In a statement released on Friday, Stéphane Dujarric said that in addition to the deaths of male and female peacekeepers in the city of Timbuktu earlier in the day, four other UN Multidimensional Integrated Stabilization Mission in Mali (MINUSMA) peacekeepers were injured.
Possible war crime
Attacks on UN peacekeepers could “constitute war crimes under international law,” the statement said.
The UN chief called on the Malian authorities to “spare no effort to identify and swiftly bring to justice the perpetrators of these heinous attacks”.
He offered his deepest condolences to the bereaved, the government and the people of Nigeria and wished those injured a speedy recovery.
“The Secretary-General reiterates the United Nations’ continued support and solidarity with the people of Mali,” said Mr. Dujarric.
Appeal to the interim government
At the same time, the Security Council issued a statement condemning the attack “in the strongest terms” and paying tribute to “all peacekeepers who are risking their lives.”
They urged the interim government of Mali, with the support of MINUSMA, to “quickly investigate” the attack and promote accountability by bringing the perpetrators to justice.
The ambassadors reminded Malian officials to keep the troop-contributing country concerned informed of progress made in line with Security Council resolutions on security of peacekeepers (2518) and accountability for any violence against them (2589).
They stressed that involvement in planning, directing, facilitating or conducting attacks against MINUSMA peacekeepers “constitutes a basis for sanctions.”
UN Photo/Gema Cortes
A member of the search and detection team of the UN Stabilization Mission in Mali examines a street in Menaka, northeast Mali.
Responsibility for the security of UN personnel rests with the host states, the statement said, emphasizing the importance of communication between MINUSMA and the transitional government of Mali.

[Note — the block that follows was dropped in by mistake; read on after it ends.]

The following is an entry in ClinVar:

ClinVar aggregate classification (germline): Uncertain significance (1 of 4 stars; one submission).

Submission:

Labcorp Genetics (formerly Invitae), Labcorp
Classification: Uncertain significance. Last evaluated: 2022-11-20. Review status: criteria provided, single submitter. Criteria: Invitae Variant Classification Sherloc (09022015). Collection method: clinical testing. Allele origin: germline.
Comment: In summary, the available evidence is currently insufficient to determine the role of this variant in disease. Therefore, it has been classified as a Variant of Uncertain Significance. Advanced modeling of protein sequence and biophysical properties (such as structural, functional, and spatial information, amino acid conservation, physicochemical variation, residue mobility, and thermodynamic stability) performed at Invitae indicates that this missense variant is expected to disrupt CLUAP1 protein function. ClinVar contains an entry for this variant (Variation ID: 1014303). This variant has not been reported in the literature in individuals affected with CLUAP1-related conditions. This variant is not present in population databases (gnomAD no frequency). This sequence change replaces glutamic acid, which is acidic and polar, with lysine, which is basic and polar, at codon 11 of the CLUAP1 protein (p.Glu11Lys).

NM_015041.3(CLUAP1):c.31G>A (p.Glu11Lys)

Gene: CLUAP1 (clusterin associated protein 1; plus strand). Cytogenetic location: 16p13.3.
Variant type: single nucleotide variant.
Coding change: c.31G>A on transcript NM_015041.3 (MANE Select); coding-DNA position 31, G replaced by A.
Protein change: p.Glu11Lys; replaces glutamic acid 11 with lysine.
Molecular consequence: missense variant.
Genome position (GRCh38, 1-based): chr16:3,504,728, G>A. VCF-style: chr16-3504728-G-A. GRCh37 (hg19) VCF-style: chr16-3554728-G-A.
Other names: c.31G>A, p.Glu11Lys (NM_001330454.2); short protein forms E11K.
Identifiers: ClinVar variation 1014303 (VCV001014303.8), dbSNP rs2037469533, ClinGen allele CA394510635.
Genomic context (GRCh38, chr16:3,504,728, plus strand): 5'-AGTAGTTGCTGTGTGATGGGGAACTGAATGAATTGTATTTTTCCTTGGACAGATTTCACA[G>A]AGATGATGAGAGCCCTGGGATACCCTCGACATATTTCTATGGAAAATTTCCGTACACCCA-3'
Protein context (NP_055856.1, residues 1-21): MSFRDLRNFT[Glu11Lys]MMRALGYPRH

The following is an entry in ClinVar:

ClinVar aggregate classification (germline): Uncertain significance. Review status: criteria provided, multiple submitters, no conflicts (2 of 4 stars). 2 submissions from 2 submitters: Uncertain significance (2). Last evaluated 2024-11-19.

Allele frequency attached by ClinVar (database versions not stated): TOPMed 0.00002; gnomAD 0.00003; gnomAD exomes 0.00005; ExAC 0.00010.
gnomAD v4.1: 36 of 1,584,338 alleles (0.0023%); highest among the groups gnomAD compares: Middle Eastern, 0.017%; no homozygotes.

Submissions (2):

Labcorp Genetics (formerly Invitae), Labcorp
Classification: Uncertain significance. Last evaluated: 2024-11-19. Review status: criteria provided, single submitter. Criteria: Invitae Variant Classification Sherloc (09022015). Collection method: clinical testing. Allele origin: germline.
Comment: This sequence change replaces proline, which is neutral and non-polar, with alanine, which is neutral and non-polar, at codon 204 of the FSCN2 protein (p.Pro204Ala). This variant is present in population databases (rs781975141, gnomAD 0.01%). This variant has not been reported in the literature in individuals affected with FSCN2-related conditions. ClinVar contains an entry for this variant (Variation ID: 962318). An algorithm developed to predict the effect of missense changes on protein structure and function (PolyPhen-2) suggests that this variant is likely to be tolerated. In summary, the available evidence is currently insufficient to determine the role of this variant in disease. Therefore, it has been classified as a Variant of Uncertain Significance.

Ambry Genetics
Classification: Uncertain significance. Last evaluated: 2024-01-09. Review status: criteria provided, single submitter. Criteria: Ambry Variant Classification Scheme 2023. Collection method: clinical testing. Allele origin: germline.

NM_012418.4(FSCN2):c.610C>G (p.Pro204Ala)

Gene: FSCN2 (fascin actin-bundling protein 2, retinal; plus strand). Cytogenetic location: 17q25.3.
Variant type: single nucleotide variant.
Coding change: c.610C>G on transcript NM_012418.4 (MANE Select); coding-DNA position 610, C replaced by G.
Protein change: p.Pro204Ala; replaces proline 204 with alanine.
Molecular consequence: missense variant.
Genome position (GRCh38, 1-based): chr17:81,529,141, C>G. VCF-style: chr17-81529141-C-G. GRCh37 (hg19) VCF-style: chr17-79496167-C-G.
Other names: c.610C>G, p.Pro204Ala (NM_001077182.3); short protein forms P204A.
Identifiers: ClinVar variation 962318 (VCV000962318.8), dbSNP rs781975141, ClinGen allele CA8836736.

The Council reaffirmed that terrorism is “one of the most serious threats to international peace and security” and labeled it “criminal and unjustifiable”, regardless of motivation.
They stressed the need to “bring to justice perpetrators, organizers, financiers and sponsors of these reprehensible acts of terrorism” and that all states must combat terrorism in accordance with the UN Charter and international law.
While reiterating its full support for MINUSMA and other security presences in the Sahel, the Council expresses concern about the security situation in Mali and the transnational dimension of terrorism in the Sahel.
They urged the Malian parties to fully implement the Malian Peace and Reconciliation Agreement “without further delay”.
“Lasting peace and security in the Sahel will not be achieved without a combination of political, security, peace-building and sustainable development efforts that benefit all regions of Mali, and full, effective and inclusive implementation of the agreement,” they said.
UN Photo/Harandane Dicko
Senegalese peacekeepers serving with MINUSMA secure the route their convoy must travel to Ogoussagou to ensure safety for their personnel.
Stand with Mali
The Council also underlined the importance of MINUSMA having the necessary capacity to fulfill its mandate and promote peacekeeping security.
These “heinous acts” will not undermine the peacekeepers’ determination to continue supporting the peace and reconciliation process in Mali, the final statement said.
friends in need
The day before the attacks, a new initiative, the Group of Friends to Promote Accountability for Crimes Against Peacekeepers, was launched at UN headquarters in New York to improve the security of blue helmets.
During the event, the head of peacekeeping operations, Jean-Pierre Lacroix, recalled that Mali is one of three countries that have accounted for 84 percent of peacekeeping fatalities since 2013.
He also drew attention to four MINUSMA employees from Chad who were killed on October 10 as a result of an improvised explosive device in Tessalit, Kidal region.